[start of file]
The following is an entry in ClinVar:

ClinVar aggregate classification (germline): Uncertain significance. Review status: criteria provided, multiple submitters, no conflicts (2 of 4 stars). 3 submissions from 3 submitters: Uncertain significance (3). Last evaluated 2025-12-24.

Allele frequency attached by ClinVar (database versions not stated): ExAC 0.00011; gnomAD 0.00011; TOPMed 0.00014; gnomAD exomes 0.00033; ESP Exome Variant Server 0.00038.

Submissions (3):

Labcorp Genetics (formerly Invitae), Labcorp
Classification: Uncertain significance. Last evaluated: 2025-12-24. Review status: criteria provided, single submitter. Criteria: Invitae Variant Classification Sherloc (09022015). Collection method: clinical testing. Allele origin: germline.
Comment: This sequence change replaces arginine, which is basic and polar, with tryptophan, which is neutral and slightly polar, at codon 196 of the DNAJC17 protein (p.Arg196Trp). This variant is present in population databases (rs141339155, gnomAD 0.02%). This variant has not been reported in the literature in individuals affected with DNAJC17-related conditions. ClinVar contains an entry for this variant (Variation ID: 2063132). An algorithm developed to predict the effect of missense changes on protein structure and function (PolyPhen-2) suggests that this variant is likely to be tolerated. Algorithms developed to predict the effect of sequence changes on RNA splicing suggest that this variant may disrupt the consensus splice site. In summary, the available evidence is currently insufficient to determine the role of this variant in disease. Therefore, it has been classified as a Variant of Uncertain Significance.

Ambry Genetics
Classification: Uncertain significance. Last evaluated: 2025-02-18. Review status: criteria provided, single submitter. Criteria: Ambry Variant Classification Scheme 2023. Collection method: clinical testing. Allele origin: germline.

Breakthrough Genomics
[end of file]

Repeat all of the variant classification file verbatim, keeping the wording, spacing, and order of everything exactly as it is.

The following is an entry in ClinVar:

ClinVar aggregate classification (germline): Uncertain significance. Review status: criteria provided, multiple submitters, no conflicts (2 of 4 stars). 3 submissions from 3 submitters: Uncertain significance (3). Last evaluated 2025-12-24.

Allele frequency attached by ClinVar (database versions not stated): ExAC 0.00011; gnomAD 0.00011; TOPMed 0.00014; gnomAD exomes 0.00033; ESP Exome Variant Server 0.00038.

Submissions (3):

Labcorp Genetics (formerly Invitae), Labcorp
Classification: Uncertain significance. Last evaluated: 2025-12-24. Review status: criteria provided, single submitter. Criteria: Invitae Variant Classification Sherloc (09022015). Collection method: clinical testing. Allele origin: germline.
Comment: This sequence change replaces arginine, which is basic and polar, with tryptophan, which is neutral and slightly polar, at codon 196 of the DNAJC17 protein (p.Arg196Trp). This variant is present in population databases (rs141339155, gnomAD 0.02%). This variant has not been reported in the literature in individuals affected with DNAJC17-related conditions. ClinVar contains an entry for this variant (Variation ID: 2063132). An algorithm developed to predict the effect of missense changes on protein structure and function (PolyPhen-2) suggests that this variant is likely to be tolerated. Algorithms developed to predict the effect of sequence changes on RNA splicing suggest that this variant may disrupt the consensus splice site. In summary, the available evidence is currently insufficient to determine the role of this variant in disease. Therefore, it has been classified as a Variant of Uncertain Significance.

Ambry Genetics
Classification: Uncertain significance. Last evaluated: 2025-02-18. Review status: criteria provided, single submitter. Criteria: Ambry Variant Classification Scheme 2023. Collection method: clinical testing. Allele origin: germline.

Breakthrough Genomics